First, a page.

TRETHAKE, William I, of Trethake in Lanteglos-by-Fowey, Cornw.
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Family and Education
In the 14th century the family of Trethake held the manor near Fowey from which they took their name, as well as lands at Kellow, Cartole and elsewhere in the same neighbourhood. Through his marriage, William added to these estates an interest in land to the west of the Fowey estuary, namely, at Metherose and Carne in Luxulyan. But his title to the family property was not secure: from 1402 to 1411 he had to defend his right to holdings in ‘Penhalmoer’ near ‘Penhalnihan’ when this was contested by Thomas Nanfan†, whose claim rested on a settlement made in 1344 by Trethake’s grandmother, Lucy (née Bray), and confirmed by his father in 1355.1
Isolated details of Trethake’s activities provide only an unsatisfactory outline of his career. He is recorded acting as a surety for the peace at the assizes at Launceston, witnessing Cornish deeds, and attending the shire elections held at Grampound in 1407. He may have had business connexions in London, for three years previously he had brought a suit against a London ‘sherman’, averring threats. In 1410 he appeared in Chancery in association with Robert Treage* and Pascoe Polruddon* as a mainpernor for a fellow Cornishman. He was engaged in a lawsuit with Sir Otto Trevarthian, only to make a general release to him of all personal actions in 1416.2 In the meantime, in 1412, Trethake had shared with a kinsman, John Archer of Truro, a grant made by John St. Aubyn* of a croft and a park in the parish of St. Clement on the Fal estuary; and it may have been through this same kinsman that he came to the notice of the burgesses of Truro, who elected him as one of their parliamentary representatives in 1414. In association with Archer, Trethake sued Margaret, widow of Sir Nicholas Sarnesfield, for a debt of £20, and either he or his younger son and namesake was named by him in 1419 as an executor of his will.3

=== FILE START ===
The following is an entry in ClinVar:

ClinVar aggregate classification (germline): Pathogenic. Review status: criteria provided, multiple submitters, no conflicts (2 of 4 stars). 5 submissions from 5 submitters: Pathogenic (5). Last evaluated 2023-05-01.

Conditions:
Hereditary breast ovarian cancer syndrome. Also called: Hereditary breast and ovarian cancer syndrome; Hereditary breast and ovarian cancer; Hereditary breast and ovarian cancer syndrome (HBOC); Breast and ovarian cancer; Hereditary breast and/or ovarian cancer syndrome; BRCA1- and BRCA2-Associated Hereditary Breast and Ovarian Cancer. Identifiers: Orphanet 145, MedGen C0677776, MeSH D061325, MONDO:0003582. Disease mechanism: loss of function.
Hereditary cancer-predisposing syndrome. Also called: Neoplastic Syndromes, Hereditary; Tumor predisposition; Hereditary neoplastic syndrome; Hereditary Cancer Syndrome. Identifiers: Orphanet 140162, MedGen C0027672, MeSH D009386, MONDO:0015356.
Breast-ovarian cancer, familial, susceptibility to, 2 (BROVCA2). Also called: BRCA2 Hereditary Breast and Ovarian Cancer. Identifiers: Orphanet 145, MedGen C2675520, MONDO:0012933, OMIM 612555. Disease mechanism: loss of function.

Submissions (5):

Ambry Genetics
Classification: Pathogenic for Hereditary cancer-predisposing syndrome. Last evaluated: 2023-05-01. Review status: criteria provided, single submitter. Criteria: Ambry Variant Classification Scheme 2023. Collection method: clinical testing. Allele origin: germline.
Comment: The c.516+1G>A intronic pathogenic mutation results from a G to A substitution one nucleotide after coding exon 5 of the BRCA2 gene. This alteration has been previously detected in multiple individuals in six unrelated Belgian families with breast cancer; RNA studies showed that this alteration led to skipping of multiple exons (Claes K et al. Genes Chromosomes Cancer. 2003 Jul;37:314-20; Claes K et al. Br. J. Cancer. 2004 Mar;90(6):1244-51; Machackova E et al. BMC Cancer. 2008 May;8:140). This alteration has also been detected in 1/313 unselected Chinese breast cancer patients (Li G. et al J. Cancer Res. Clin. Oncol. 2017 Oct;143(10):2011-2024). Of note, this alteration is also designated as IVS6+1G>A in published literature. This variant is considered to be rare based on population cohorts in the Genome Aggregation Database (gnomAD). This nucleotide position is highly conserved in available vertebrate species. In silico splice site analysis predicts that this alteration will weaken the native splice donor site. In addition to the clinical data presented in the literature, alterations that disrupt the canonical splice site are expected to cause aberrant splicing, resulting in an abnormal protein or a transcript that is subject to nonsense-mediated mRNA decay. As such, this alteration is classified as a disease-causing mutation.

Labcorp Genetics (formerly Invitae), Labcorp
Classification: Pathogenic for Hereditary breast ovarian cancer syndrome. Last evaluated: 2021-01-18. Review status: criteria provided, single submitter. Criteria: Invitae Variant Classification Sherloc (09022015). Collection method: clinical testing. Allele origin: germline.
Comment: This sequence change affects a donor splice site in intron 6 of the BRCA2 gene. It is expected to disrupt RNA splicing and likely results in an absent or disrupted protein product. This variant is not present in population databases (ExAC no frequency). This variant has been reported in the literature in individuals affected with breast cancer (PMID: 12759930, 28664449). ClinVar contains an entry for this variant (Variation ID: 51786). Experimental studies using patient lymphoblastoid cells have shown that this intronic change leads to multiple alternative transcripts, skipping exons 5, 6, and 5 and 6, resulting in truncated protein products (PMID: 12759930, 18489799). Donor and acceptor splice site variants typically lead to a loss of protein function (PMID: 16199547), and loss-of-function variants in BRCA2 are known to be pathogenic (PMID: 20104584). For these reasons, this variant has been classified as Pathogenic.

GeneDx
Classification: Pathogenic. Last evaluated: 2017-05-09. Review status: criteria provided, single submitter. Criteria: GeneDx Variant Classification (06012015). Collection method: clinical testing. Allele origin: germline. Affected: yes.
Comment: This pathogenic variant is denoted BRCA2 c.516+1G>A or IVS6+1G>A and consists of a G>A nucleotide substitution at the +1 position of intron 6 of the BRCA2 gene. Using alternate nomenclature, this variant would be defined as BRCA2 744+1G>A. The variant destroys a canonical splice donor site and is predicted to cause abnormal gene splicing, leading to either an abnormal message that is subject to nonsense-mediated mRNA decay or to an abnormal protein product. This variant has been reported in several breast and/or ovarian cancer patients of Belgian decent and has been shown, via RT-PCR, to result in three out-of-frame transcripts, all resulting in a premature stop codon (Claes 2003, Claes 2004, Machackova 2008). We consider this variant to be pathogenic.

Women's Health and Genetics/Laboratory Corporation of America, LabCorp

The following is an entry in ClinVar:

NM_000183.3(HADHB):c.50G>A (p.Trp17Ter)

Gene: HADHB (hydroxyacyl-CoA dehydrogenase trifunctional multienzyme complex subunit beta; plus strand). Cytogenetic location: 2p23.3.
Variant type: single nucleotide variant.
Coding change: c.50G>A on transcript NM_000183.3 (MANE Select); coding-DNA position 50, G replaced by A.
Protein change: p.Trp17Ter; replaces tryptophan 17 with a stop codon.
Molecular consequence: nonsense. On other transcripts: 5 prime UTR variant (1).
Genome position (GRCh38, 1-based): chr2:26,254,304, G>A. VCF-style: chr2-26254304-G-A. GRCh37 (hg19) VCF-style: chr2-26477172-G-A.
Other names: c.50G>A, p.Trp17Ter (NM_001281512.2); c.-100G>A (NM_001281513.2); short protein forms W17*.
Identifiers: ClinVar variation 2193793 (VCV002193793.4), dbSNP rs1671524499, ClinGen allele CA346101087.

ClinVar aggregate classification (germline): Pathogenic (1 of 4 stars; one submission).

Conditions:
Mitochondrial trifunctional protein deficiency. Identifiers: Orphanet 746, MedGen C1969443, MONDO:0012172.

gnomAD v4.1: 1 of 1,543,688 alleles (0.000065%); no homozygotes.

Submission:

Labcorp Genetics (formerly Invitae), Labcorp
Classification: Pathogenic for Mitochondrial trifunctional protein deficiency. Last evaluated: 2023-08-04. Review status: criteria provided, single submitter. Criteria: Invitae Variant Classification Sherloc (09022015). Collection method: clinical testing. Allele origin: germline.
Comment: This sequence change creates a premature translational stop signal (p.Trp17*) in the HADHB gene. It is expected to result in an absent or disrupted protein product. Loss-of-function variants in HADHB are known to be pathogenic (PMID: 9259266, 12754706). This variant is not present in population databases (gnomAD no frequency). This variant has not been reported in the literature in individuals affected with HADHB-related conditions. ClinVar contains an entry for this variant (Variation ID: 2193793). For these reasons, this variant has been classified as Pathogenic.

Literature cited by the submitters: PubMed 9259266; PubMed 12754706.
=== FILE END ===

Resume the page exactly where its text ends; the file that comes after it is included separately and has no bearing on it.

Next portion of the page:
Trethake died at some point before July 1420. It is only after his death that the importance of his connexions in Cornwall are revealed. His widow, Joan, sued out a writ of entry regarding her property at Metherose, but when a jury was empanelled at Grampound the defendants challenged the array of the panel on the ground that the jurors were of the sheriff’s affinity and would, accordingly, favour the plaintiff. Subsequently another writ was issued, this time to the coroners of Cornwall, directing them to supervise the array of a new panel, but the coroners themselves were then found to be ‘so near the plaintiff in consanguinity and affinity that they might not make an indifferent return’, and in March 1422 the sheriff was even ordered to hold an election in order to replace the old coroners by new ones so that proceedings might be resumed. While the names of the coroners so partial to Joan Trethake’s case are not known, that of the sheriff was Sir John Arundell† of Trerice.4
Ref Volumes: 1386-1421
Author: L. S. Woodger
Variants: Tredege, Trethack, Tretheak, Turtheke.
- 1. Cornw. Feet of Fines (Devon and Cornw. Rec. Soc. 1914), 549; ibid. (1950), 831; JUST 1/1513 m. 51, 1519 mm. 95d, 101.
- 2. JUST 1/1502 m. 196d; CAD, iv. A8576, 10005; CCR, 1402-5, p. 247; 1409-13, p. 109; C219/10/4.
- 3. CAD, iv. A9927; CPR, 1416-22, p. 20; Reg. Chichele, ii. 173-4.
- 4. CCR, 1419-22, p. 186.